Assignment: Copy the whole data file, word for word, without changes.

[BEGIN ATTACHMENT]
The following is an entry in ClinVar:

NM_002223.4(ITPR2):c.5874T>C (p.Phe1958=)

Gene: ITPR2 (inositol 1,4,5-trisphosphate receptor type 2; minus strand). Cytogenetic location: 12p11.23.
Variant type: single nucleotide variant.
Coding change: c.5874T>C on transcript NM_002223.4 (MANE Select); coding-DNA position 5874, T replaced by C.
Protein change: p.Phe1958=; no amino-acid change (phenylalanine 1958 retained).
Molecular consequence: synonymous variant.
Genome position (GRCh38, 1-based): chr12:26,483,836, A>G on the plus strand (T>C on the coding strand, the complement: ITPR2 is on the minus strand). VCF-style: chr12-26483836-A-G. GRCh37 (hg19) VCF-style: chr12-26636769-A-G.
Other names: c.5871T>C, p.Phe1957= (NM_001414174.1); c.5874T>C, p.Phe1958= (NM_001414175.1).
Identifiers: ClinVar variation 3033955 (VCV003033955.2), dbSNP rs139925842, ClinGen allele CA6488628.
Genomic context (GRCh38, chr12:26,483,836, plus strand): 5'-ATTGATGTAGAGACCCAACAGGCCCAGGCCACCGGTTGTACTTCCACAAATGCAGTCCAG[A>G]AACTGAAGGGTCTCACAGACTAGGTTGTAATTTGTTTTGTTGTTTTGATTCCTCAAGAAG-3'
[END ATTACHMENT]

The following is an entry in ClinVar:

NM_002223.4(ITPR2):c.5874T>C (p.Phe1958=)

Gene: ITPR2 (inositol 1,4,5-trisphosphate receptor type 2; minus strand). Cytogenetic location: 12p11.23.
Variant type: single nucleotide variant.
Coding change: c.5874T>C on transcript NM_002223.4 (MANE Select); coding-DNA position 5874, T replaced by C.
Protein change: p.Phe1958=; no amino-acid change (phenylalanine 1958 retained).
Molecular consequence: synonymous variant.
Genome position (GRCh38, 1-based): chr12:26,483,836, A>G on the plus strand (T>C on the coding strand, the complement: ITPR2 is on the minus strand). VCF-style: chr12-26483836-A-G. GRCh37 (hg19) VCF-style: chr12-26636769-A-G.
Other names: c.5871T>C, p.Phe1957= (NM_001414174.1); c.5874T>C, p.Phe1958= (NM_001414175.1).
Identifiers: ClinVar variation 3033955 (VCV003033955.2), dbSNP rs139925842, ClinGen allele CA6488628.
Genomic context (GRCh38, chr12:26,483,836, plus strand): 5'-ATTGATGTAGAGACCCAACAGGCCCAGGCCACCGGTTGTACTTCCACAAATGCAGTCCAG[A>G]AACTGAAGGGTCTCACAGACTAGGTTGTAATTTGTTTTGTTGTTTTGATTCCTCAAGAAG-3'